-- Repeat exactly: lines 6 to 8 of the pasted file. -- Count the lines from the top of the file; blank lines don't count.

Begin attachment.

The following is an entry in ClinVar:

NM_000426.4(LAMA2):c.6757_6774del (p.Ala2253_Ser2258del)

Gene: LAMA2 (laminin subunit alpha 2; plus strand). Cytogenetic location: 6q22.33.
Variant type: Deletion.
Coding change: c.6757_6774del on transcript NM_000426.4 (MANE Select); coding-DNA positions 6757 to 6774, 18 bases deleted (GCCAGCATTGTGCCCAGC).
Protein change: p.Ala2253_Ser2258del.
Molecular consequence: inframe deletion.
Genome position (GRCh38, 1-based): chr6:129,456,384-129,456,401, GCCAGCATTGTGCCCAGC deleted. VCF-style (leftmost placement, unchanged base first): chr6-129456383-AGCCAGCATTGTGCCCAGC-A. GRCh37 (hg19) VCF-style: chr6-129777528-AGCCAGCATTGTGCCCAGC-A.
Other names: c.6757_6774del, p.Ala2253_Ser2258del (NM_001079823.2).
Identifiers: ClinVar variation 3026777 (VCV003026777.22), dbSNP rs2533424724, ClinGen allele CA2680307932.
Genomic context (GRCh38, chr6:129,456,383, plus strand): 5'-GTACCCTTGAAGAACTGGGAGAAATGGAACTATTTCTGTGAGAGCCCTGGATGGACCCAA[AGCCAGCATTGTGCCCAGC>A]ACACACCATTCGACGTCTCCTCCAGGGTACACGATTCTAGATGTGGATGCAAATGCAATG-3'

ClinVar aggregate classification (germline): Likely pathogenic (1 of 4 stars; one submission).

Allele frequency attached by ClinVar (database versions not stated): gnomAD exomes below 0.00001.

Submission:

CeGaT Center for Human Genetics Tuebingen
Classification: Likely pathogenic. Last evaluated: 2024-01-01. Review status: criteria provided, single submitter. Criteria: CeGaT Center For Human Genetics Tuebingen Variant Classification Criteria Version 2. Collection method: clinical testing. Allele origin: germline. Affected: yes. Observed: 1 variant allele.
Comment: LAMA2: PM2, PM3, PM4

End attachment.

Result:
Protein change: p.Ala2253_Ser2258del.
Molecular consequence: inframe deletion.
Genome position (GRCh38, 1-based): chr6:129,456,384-129,456,401, GCCAGCATTGTGCCCAGC deleted. VCF-style (leftmost placement, unchanged base first): chr6-129456383-AGCCAGCATTGTGCCCAGC-A. GRCh37 (hg19) VCF-style: chr6-129777528-AGCCAGCATTGTGCCCAGC-A.